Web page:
The idea is simple: A married woman and a single man meet. They love, they argue, fists fly. A dog strays between town and country. The seasons pass. The man and woman meet again. The dog finds itself between them. The other is in one, the one is in the other and they are three. The former husband shatters everything. A second film begins: the same as the first, and yet not. From the human race we pass to metaphor. This ends in barking and a baby’s cries.
On April 20, 2010, the Deepwater Horizon oil rig exploded in the Gulf of Mexico. It killed 11 workers and caused the worst oil spill in American history. The explosion still haunts the lives of those most intimately affected, though the story has long ago faded from the front page. At once a fascinating corporate thriller, a heartbreaking human drama and a peek inside the walls of the secretive oil industry, “The Great Invisible” is the first documentary feature to go beyond the media coverage to examine the crisis in depth through the eyes of oil executives, survivors and Gulf Coast residents who experienced it first-hand and then were left to pick up the pieces while the world moved on.
Ricky Miller, the loneliest man in North America, FINALLY meets the perfect woman, Danita, but there’s only one catch — she’s married and she wants him to kill her husband. Even though restaurant manager Ricky has never even killed a spider, he agrees to do it, begging his best friend and accountant, Seth to help him.
Seth is reluctant to help Ricky “waste a mofo,” suspicious of Danita and her story that her husband is an abusive monster who will kill her if she ever leaves. Seth is relentless, even following Danita one day and finding out the “abusive monster” she described is actually an affable former rabbi, Ben.
Is Danita telling the truth about her husband? Will Ricky go through with his plan of killing in the name of love? Will Seth put aside his suspicions and take a day off from accountancy and help his best friend “off” an ex-rabbi?
In the aftermath of his girlfriend’s mysterious death, a young man awakens to strange horns sprouting from his temples.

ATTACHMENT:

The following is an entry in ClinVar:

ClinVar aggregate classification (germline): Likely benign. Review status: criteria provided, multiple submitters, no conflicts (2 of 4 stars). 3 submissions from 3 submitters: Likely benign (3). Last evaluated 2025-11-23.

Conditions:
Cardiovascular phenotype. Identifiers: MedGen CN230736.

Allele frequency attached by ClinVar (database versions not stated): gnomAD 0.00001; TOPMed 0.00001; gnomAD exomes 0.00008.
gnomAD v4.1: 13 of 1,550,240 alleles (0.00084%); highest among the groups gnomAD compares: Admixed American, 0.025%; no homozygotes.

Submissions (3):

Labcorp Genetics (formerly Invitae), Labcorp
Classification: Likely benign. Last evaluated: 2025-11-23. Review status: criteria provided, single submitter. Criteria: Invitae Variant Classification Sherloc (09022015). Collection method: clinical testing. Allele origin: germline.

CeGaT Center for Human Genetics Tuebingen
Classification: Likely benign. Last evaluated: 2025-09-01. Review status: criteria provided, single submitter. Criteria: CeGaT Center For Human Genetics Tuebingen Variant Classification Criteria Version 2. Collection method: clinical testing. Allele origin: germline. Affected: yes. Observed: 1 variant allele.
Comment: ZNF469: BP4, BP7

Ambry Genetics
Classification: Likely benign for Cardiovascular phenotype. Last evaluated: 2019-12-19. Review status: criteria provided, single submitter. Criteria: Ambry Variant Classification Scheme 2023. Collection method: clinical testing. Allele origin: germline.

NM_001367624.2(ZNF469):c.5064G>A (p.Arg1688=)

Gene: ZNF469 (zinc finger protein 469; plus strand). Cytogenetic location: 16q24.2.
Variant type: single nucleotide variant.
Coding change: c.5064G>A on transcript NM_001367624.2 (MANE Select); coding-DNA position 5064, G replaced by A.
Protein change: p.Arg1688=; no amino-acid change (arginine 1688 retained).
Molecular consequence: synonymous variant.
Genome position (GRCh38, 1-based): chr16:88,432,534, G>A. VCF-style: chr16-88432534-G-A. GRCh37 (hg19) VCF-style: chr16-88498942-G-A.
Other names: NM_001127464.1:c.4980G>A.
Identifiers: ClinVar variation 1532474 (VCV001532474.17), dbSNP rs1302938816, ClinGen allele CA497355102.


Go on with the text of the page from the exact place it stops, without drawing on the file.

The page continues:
Political provocateurs. Social agitators. Punk’s reigning contrarians. The Mekons have been called all this and more. Revenge of the Mekons chronicles the unlikely story of a group of radical British art students who formed in the first blast of punk rock in 1977. Against all odds—and despite a career consigned to the margins—the Mekons continue to tour and make adventurous and challenging albums, despite the fact that its eight members are separated by thousands of miles across two continents. Adored with cult-like devotion by fans and critics alike, the Mekons have redefined themselves and their music repeatedly over the years while staying true to the punk ethos. But the Mekons are more than just a band. They’re also an art collective whose members make art individually, collectively and in collaboration with other avant-garde artists. A rich and illuminating account of a fascinating, criminally under-recognized band, Revenge of the Mekons is a lively, inspiring and entertaining film—with killer music, to boot!
Winner of the Best Documentary Award at the Tribeca Film Festival, POINT AND SHOOT follows Matt VanDyke, a timid 26-year-old with Obsessive Compulsive Disorder, who left home in Baltimore in 2006 and set off on a self-described “crash course in manhood.” He bought a motorcycle and a video camera and began a multi-year, 35,000-mile motorcycle trip through Northern Africa and the Middle East.
While traveling, he struck up an unlikely friendship with a Libyan hippie, and when revolution broke out in Libya, Matt joined his friend in the fight against dictator Muammar Gaddafi. With a gun in one hand and a camera in the other, Matt fought in — and filmed — the war until he was captured by Gaddafi forces and held in solitary confinement for six months. Two-time Academy Award nominated documentary filmmaker Marshall Curry tells this harrowing and sometimes humorous story of a young man’s search for political revolution and personal transformation.